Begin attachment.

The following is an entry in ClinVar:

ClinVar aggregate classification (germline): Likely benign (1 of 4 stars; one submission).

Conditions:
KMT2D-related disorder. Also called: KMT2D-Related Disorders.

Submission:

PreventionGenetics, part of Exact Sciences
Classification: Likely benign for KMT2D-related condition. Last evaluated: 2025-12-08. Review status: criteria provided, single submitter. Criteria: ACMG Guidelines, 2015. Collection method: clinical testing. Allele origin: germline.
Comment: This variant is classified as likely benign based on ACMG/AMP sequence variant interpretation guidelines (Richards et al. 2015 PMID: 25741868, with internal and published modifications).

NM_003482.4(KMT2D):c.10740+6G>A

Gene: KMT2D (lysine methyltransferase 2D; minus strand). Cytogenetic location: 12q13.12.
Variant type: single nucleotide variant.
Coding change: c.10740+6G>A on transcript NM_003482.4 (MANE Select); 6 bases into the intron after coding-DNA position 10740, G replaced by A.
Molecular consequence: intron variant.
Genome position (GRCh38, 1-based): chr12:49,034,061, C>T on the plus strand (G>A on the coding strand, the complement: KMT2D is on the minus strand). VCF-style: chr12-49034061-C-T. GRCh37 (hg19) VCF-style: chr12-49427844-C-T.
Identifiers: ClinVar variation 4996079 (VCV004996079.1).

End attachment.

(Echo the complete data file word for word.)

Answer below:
The following is an entry in ClinVar:

ClinVar aggregate classification (germline): Likely benign (1 of 4 stars; one submission).

Conditions:
KMT2D-related disorder. Also called: KMT2D-Related Disorders.

Submission:

PreventionGenetics, part of Exact Sciences
Classification: Likely benign for KMT2D-related condition. Last evaluated: 2025-12-08. Review status: criteria provided, single submitter. Criteria: ACMG Guidelines, 2015. Collection method: clinical testing. Allele origin: germline.
Comment: This variant is classified as likely benign based on ACMG/AMP sequence variant interpretation guidelines (Richards et al. 2015 PMID: 25741868, with internal and published modifications).

NM_003482.4(KMT2D):c.10740+6G>A

Gene: KMT2D (lysine methyltransferase 2D; minus strand). Cytogenetic location: 12q13.12.
Variant type: single nucleotide variant.
Coding change: c.10740+6G>A on transcript NM_003482.4 (MANE Select); 6 bases into the intron after coding-DNA position 10740, G replaced by A.
Molecular consequence: intron variant.
Genome position (GRCh38, 1-based): chr12:49,034,061, C>T on the plus strand (G>A on the coding strand, the complement: KMT2D is on the minus strand). VCF-style: chr12-49034061-C-T. GRCh37 (hg19) VCF-style: chr12-49427844-C-T.
Identifiers: ClinVar variation 4996079 (VCV004996079.1).